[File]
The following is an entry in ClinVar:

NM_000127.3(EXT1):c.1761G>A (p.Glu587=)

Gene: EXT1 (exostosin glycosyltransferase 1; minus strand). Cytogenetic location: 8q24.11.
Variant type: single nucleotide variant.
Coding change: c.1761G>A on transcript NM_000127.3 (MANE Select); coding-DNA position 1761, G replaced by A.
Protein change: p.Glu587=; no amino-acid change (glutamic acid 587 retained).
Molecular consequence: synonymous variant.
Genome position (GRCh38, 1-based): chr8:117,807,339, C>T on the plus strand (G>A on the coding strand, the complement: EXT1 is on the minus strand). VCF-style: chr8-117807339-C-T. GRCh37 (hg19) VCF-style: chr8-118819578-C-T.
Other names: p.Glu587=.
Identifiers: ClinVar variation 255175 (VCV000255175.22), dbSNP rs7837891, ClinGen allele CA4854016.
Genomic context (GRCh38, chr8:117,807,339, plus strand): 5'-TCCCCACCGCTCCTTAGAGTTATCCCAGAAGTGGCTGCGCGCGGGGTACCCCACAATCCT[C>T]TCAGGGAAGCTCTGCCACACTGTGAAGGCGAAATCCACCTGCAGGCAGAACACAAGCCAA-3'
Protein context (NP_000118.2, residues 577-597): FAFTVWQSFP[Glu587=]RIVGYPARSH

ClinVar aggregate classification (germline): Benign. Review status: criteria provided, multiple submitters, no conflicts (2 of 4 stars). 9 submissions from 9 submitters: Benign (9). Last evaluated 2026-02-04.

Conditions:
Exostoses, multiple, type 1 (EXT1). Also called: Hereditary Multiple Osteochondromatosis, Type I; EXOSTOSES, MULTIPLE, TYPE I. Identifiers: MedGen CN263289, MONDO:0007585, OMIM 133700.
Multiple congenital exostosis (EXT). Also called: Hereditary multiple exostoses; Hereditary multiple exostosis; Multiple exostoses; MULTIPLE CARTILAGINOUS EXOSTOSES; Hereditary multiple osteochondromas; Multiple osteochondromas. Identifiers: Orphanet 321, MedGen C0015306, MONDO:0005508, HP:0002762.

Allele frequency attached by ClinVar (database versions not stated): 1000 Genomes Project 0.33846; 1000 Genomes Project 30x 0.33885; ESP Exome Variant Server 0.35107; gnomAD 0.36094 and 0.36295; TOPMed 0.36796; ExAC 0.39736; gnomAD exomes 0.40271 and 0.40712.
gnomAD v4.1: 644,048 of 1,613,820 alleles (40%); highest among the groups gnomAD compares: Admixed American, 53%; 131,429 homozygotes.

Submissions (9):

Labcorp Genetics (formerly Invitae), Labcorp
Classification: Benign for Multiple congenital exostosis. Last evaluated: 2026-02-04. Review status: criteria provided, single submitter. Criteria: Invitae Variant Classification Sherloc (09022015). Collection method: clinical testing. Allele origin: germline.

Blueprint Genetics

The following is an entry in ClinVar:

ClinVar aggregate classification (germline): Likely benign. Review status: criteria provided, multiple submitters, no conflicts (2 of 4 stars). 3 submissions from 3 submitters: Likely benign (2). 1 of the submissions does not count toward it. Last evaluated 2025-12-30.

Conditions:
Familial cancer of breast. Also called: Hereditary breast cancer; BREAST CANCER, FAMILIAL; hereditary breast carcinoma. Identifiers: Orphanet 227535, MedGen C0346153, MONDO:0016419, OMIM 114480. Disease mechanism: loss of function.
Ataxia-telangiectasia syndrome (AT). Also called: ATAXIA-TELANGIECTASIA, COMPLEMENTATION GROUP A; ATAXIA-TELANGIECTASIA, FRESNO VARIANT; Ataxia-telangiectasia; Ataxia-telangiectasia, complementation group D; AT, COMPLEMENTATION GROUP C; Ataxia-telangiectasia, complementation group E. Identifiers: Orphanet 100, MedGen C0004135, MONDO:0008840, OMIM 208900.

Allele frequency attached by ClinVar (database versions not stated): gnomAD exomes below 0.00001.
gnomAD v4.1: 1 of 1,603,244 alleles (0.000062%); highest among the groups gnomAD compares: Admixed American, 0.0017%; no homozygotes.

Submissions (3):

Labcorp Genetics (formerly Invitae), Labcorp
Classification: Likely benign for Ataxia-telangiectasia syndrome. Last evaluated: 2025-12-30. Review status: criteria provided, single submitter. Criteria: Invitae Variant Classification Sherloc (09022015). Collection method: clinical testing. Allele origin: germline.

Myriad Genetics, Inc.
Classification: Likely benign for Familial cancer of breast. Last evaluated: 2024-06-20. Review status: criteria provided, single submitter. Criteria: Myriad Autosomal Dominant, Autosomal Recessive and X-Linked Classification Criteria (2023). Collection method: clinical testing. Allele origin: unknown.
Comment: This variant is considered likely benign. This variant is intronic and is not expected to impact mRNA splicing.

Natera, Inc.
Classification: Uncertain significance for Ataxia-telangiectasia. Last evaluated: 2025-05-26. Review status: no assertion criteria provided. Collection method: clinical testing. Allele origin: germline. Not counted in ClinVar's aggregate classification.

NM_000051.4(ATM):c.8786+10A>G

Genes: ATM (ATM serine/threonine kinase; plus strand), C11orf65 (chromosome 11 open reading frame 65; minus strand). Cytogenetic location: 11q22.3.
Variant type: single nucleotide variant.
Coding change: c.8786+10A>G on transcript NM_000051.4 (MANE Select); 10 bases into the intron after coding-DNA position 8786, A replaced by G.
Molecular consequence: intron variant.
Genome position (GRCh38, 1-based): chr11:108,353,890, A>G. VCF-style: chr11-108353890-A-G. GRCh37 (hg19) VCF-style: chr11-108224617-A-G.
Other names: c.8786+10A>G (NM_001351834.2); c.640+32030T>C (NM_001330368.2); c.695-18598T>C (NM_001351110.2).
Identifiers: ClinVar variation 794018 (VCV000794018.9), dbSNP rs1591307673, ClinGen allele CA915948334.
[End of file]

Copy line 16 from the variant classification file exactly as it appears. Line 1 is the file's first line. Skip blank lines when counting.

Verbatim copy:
Multiple congenital exostosis (EXT). Also called: Hereditary multiple exostoses; Hereditary multiple exostosis; Multiple exostoses; MULTIPLE CARTILAGINOUS EXOSTOSES; Hereditary multiple osteochondromas; Multiple osteochondromas. Identifiers: Orphanet 321, MedGen C0015306, MONDO:0005508, HP:0002762.